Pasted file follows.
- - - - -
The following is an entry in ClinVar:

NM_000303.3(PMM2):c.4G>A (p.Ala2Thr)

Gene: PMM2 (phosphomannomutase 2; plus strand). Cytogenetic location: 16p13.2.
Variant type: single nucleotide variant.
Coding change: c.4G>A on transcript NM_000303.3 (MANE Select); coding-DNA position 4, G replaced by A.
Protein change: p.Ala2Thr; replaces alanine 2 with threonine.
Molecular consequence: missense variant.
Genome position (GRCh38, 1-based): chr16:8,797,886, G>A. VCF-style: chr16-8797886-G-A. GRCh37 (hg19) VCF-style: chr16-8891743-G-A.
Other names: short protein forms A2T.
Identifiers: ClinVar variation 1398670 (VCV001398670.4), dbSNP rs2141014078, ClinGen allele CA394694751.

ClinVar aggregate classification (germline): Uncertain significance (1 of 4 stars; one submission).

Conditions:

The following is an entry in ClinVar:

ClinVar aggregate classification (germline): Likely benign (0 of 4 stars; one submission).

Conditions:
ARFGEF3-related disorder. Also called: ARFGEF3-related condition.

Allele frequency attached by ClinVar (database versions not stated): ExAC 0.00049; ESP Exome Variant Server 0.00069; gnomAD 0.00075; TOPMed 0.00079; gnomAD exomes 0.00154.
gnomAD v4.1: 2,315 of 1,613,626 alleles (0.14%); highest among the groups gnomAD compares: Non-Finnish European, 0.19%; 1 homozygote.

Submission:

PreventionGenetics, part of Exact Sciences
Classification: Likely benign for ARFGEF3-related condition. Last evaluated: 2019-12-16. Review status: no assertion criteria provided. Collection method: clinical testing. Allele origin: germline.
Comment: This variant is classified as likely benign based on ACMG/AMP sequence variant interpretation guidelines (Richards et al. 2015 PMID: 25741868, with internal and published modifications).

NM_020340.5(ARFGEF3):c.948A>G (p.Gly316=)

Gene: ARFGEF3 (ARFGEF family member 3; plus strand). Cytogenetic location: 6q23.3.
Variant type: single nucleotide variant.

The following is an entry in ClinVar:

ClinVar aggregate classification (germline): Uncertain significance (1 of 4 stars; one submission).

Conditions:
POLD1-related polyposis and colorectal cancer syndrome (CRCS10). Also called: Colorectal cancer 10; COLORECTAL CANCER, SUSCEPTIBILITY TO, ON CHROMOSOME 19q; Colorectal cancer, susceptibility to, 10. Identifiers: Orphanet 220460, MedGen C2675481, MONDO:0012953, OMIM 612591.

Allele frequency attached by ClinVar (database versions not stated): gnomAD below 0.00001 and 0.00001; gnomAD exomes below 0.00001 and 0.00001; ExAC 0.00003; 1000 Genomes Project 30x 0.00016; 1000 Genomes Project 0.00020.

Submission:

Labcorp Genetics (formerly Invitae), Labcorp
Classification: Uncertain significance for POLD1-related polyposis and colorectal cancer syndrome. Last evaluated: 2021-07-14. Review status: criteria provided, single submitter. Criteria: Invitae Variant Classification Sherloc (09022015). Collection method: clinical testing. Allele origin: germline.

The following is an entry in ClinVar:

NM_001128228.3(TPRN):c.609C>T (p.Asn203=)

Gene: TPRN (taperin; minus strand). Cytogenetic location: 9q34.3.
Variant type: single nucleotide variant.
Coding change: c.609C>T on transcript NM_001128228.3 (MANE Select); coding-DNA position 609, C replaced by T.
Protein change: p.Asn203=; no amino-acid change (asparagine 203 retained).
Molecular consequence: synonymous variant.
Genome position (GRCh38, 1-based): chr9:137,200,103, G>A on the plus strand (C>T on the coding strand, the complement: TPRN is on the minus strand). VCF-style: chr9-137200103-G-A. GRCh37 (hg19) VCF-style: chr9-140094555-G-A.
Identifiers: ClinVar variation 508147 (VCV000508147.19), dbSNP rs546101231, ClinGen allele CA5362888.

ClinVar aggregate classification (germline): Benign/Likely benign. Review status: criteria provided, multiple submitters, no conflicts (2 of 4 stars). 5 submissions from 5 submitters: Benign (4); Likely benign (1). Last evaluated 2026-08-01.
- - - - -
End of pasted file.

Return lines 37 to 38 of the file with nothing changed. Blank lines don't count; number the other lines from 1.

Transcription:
Variant type: single nucleotide variant.
Coding change: c.609C>T on transcript NM_001128228.3 (MANE Select); coding-DNA position 609, C replaced by T.